The Age in Australia on Nabi Saleh and the “Fight over West Bank settlements”

Ruth Pollard: The Age: October 7, 2011

Nehama Shor carries her husband's M-16 rifle after attending her first training session in the isolated Jewish settlement of Pnei Kedem on the West Bank, Sept. 22, 2011. As the Palestinians seek United Nations membership in New York, Jewish settlers worry that Palestinian militants will step up attacks, and some have assembled rapid response teams. (Rina Castelnuovo/The New York Times) (Newscom TagID: nytphotos391648) [Photo via Newscom]A Jewish settler carries her husband’s M-16 rifle after attending an arms training session. Tensions are rising on the West Bank between Palestinians and settlers. Photo: New York Times

IT IS a battle that is fought on Palestinian-owned land and in Arab villages all over the occupied West Bank. Young olive trees are ripped from the ground, older trees are burnt or hacked to pieces, mosques are set alight and villagers attacked.

Palestinians say there has been a recent surge in settler violence, and that the Israel Defence Forces are either ill-equipped or unwilling to put a stop to the hostilities.

Grainy video of the attacks is now regularly posted on YouTube — either to condemn or praise the acts of violence.

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In a recent fight between settlers and a Palestinian farmer and protesters near the settlement of Anatot, settlers are heard to chant “death to Arabs” and call female protesters “sluts”, saying: “All of these women f— Arabs.”

In this incident – on September 30 – a settler is seen attacking the crowd with a knife, protesters and villagers are punched to the ground, and throughout the ensuing mayhem, there appear to be barely any soldiers in the area to keep the peace.

When the soldiers do come, village leaders say, they either stand by and watch the attacks or provoke further violence rather than protecting people and property.

From the settlers’ point of view, it is often the peace activists who arrive without warning and provoke the violence.

David Ha’ivri, a prominent settler leader, said the recent violence in Anatot was a classic example of “a group of left-wing activists provoking a fight in a quiet civilian community, then using that fight to paint themselves as the victim”.

“This is an event that went for many hours, and yet they have edited the footage down to just a few minutes – they were not innocent bystanders, they went at their own expense to someone else’s home to start a fight,” Mr Ha’ivri said.

?The tiny West Bank town of al-Nabi Saleh, north of Ramallah, has become a weekly flashpoint for such clashes, as settlers from Halamish and its outposts try to seize the al-Qawas Spring and the land around it.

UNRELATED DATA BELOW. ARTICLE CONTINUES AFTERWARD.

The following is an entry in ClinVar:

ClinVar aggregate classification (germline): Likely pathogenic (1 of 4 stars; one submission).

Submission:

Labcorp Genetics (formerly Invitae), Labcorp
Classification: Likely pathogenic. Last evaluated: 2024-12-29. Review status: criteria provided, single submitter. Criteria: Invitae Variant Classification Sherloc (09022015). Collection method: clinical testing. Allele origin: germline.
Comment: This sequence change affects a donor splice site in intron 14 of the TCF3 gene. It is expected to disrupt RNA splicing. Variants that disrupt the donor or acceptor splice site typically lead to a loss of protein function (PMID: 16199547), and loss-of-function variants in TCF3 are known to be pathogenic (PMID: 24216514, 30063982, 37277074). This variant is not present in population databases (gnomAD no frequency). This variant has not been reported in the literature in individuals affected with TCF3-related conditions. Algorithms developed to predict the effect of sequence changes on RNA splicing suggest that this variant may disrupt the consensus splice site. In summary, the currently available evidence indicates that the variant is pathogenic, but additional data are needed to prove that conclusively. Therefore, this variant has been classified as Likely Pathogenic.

The spring lies on land that belongs to the nearby Palestinian village of Deir Nidham. In July 2008, settlers began to use the spring and in February 2009 they started to renovate the area. Palestinians filed complaints with the police about the work, which was undertaken without permit on privately-owned Palestinian land, and which caused damage to trees and other property, the human rights group B’Tselem said. All the complaints were closed on grounds of “offender unknown” or “lack of evidence”. The matter now rests with the High Court.

“Almost every week we smell tear gas,” said Bashir Tamimi, head of the village of 550 residents. “Settler violence is increasing — they are chopping down trees, damaging roads. After [Palestinian Authority president Mahmoud] Abbas went to the UN, it appeared that the Israeli government let the settlers loose, and allowed them to do whatever they wanted.”

In response to what many saw as an escalating situation, al-Nabi Saleh, with the help of the Palestinian Popular Committees, has equipped a group of its younger residents with video and stills cameras to document the violence and destruction.

The Age attended the weekly Friday protest at al-Nabi Saleh, where a few dozen villagers and protesters attempted to walk to the spring, only to be met with extraordinary force from the Israel Defence Forces.

First a large truck sprayed a foul-smelling liquid towards the protest – known as “skunk”, it can induce vomiting and sickness – and then the tear gas canisters began to rain down. Dozens and dozens of them, fired indiscriminately into the crowd and the assembled media, hitting demonstrators and dispersing tear gas throughout the village. One young man was carried unconscious to a waiting ambulance.

From the demonstrators’ side, some protesters hurled rocks at the soldiers. The battle went on for hours.

Al-Nabi Saleh “is not a peaceful protest”, said Israel Defence Forces spokeswoman Lieutenant-Colonel Avital Leibovich.

“In the last two weeks we have witnessed an ongoing increase in the numbers of violent riots – Palestinians who hurl rocks and sometimes molotov cocktails at Israelis and IDF soldiers,” she said.

And what of the settler incursions onto Palestinian land?

“We have some radical Israelis who chose to harm and burn olive trees, so we do what we can to stop this and to allow the farmers to do the work they need to do.”